Happy Easter! I wish you and your families a blessed day! Today, thousands of pilgrims are gathered in Rome to celebrate one of Christianity’s holiest days together–the resurrection of Christ! People have been making pilgrimages for centuries in search of faith and truth. In addition to Rome, historically speaking, there are two other major Christian pilgrimage destinations–Jerusalem/the Holy Lands and the Cathedral of Santiago de Compostela in Spain where Saint James is said to be buried. Starting this year and continuing over the next three years, the French Post is commemorating the Way of Saint James (in French: Les Chemins de Saint Jacques de Compostelle).
The Way of Saint James’ holds a unique place not only in European history but in world history as well–the route is a UNESCO World Heritage site as well as the first officially recognized European Cultural Route. Today, the Way of Saint James takes pilgrims as well as tourists and hikers alike through France into Spain and across to Galicia. According to legend, Saint James’ body was brought here and buried and the Cathedral marks the end point of all the routes. Today thousands of people set out every year on foot to reach the Cathedral and his tomb. The scallop shell you see on the postcard and on each of the stamps is the traditional route marker. There are two main legends concerning the scallop and Saint James. The first has the Saint’s body, lost at sea, being washed ashore covered in scallops, while the second has a horse and rider miraculously escaping drowning and emerging from the sea covered in scallops as the ship carrying Saint James’ body was approaching the nearby land.
The first stamp block, released on 30 March 2012 contains four stamps, one for each of the four possible starting points in France. All of the stamps are 0.77€, the current price to send an envelope/postcard weighing up to 20 g anywhere in Europe (as defined by La Poste).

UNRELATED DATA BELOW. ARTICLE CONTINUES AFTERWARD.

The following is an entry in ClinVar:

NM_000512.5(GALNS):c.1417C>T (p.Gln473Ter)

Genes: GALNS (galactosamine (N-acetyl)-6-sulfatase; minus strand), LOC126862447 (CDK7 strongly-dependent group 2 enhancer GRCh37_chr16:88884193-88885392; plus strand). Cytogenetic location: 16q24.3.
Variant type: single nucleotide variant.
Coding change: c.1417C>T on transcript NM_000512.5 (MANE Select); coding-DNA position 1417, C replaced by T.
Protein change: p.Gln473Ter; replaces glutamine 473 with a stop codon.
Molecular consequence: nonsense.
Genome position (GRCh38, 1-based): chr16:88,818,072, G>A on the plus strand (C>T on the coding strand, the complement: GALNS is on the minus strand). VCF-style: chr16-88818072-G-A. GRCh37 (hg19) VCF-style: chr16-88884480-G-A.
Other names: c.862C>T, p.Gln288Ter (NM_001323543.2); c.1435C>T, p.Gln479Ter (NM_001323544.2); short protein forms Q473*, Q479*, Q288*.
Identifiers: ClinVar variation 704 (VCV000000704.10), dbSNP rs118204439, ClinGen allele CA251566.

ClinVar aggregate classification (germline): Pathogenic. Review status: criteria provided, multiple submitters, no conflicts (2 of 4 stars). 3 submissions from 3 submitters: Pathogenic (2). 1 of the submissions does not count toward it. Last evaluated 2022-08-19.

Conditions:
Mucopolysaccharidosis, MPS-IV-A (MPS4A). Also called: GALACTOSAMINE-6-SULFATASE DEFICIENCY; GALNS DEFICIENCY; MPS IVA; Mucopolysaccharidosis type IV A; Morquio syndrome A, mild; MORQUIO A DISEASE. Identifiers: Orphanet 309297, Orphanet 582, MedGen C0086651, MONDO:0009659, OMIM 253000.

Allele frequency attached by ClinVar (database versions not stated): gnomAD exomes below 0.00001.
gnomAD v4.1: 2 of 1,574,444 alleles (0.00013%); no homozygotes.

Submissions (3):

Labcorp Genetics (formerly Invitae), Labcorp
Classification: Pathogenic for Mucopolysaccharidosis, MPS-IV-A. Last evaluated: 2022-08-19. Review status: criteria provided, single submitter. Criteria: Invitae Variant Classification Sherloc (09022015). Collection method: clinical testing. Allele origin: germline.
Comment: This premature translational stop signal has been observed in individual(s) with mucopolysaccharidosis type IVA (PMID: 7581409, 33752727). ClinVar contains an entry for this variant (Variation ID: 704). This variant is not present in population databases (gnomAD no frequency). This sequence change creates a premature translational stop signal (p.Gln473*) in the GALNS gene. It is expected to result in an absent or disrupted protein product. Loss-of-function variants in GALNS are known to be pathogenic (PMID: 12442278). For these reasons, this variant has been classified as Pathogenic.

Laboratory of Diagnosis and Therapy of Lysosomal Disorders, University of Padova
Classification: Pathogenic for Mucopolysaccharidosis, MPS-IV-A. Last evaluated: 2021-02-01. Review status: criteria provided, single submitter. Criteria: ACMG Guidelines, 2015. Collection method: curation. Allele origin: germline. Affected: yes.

The first stamp features the Saint-Jacques Tower in Paris. The tower is all that remains of the 16th century Church of Saint-Jacques-de-la-Boucherie which was destroyed following the French Revolution. The Via Turonensis, the Tours Route (1,448 km), starts here. The via Podiensis (1,530 km), the oldest and most popular route to Compostelle, is the subject of the second stamp. The Basilica of St. Mary Magdalene, featured on the third stamp, is a UNESCO World Heritage site in its own right. The Basilica is the starting point for the longest of the four main routes the via Lemovicensis or the Limoges Route–pilgrims starting here will have to walk 1,691 km to reach Saint James’ tomb! The last stamp shows the starting point for the via Tolosana in Arles. This last route starts at the Church of St. Trophime, also a UNESCO World Heritage site, and becomes the Camino Aragonès once it reaches Spain. Good luck and Godspeed to all the pilgrims out there!